The damaging stereotype of the scientist as an obsessive geek has been around for many years now. In this trope, an interest in science fiction is associated with social awkwardness and a lack of contact with reality, often in young men. This stereotype does both science and science fiction a disservice. As this blog, and many others, discusses, an interest in or study of science fiction can shed a unique light onto aspects of science and society. The limited stereotype also fails to respect the diversity of experiences, interests, backgrounds and voices which make up the monolithic construct described as a “scientist”.
Nonetheless, anecdotally, the evidence for a connection between an interest in science and an interest in science fiction is fairly strong. A number of well known individuals in scientific and technical fields (representing a range of disciplines) have spoken or written publicly about their interest in SF. The connection between SF and space science is perhaps even stronger, since both typically involve the envisaging and exploration of aspects of the universe we inhabit. Examples of high-profile SF fans I can think of just off the top of my head from the astronomical community include planetary scientists Colin Pillinger and John Zarnecki, cosmologist Stephen Hawking, and astrophysicist Carl Sagan. More than that, discussions of SF, SF tropes and in-jokes are a common feature amidst communities of scientists, including on social media, and even occur in the peer-reviewed academic literature.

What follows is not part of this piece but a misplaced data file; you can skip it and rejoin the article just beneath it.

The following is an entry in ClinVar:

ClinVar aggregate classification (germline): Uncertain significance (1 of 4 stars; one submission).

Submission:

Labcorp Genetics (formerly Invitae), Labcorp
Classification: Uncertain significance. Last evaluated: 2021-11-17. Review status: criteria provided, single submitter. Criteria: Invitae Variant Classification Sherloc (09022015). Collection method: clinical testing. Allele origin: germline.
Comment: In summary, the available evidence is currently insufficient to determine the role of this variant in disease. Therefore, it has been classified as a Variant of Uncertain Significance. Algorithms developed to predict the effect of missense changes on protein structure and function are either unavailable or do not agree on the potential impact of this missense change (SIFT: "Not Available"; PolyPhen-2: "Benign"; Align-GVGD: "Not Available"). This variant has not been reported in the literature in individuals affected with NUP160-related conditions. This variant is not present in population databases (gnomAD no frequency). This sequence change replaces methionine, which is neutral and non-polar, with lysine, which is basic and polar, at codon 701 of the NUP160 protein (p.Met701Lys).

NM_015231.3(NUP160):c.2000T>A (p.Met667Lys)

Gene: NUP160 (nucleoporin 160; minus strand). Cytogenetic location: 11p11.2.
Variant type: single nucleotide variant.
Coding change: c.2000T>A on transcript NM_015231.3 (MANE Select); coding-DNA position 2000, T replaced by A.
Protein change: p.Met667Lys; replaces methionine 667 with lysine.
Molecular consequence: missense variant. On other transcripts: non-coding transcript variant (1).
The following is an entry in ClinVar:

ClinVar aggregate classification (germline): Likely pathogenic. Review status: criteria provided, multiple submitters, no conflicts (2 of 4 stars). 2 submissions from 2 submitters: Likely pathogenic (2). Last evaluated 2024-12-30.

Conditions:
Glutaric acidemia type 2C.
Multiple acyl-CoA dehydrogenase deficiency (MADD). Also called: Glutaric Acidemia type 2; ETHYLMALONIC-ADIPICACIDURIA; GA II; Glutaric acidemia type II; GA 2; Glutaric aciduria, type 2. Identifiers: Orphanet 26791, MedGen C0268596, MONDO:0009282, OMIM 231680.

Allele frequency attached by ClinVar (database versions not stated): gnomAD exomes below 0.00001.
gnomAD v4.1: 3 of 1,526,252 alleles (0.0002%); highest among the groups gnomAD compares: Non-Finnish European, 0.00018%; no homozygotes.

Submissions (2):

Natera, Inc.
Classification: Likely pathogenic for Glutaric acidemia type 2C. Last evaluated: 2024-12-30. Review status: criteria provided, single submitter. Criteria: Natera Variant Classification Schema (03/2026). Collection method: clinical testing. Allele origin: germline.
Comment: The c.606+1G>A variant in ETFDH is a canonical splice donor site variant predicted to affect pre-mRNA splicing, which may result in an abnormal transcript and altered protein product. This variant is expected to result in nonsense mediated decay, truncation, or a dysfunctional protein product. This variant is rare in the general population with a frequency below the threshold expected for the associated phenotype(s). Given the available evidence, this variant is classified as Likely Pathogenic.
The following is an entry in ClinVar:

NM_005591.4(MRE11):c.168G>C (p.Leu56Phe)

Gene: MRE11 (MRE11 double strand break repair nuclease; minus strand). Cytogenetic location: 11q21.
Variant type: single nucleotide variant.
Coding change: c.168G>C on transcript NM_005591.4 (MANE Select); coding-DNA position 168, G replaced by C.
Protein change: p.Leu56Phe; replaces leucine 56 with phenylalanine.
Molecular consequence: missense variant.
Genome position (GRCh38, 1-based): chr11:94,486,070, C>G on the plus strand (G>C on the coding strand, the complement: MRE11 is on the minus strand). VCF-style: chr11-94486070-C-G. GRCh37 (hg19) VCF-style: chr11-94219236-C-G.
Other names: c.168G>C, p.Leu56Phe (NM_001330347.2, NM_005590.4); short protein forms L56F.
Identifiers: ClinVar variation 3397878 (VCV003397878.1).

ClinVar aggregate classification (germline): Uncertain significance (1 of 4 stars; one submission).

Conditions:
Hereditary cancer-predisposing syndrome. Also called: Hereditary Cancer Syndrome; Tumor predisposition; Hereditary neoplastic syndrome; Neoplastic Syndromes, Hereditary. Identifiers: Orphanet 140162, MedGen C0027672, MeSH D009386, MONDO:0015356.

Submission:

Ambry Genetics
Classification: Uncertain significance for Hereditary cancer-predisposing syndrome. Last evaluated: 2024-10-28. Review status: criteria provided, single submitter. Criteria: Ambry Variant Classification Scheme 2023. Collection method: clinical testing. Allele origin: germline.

Just to give a few examples (see also Eldridge in “Science and Doctor Who”):
- The TARDIS supernova modelling code - rapid spectral modelling, open source software in which the origin of the name in Doctor Who is never explicitly stated (Kerzendorf & Sim 2014).
- The Cardassian Expansion - "a model in which the universe is flat, matter-dominated and accelerating" which states explicitly that "The name Cardassian refers to a humanoid race in Star Trek whose goal is to take over the universe, i.e. accelerated expansion. This race looks foreign to us and yet is made entirely of matter." (Freese & Lewis, 2002)
- Tatooines - a Star Wars reference used to describe circumbinary planets, as in the TATOOINE (The Attempt To Observe Outer-planets In Non-single-stellar Environments) radial velocity survey programme (Konaki et al 2010).
- MINBAR - the Multi-INstrument Burst ARchive, a repository for data on stellar explosions, named after a race from Babylon 5 (Galloway et al 2020, Galloway priv. comm.)
In fact the NASA design study for a proposed space telescope (The Habitable Exoplanet Observatory, HabEx) notes that of their nine primary targets, five systems have a pop-culture, science fiction resonance - not because this influences their selection, but because this is relevant to the degree of popular support for and public engagement with an expensive scientific survey telescope.
Figure: A table of targets selected for the mission study for the HabEx survey (NASA 2018). For five of the eight targets popular culture references drawn from science fiction are listed.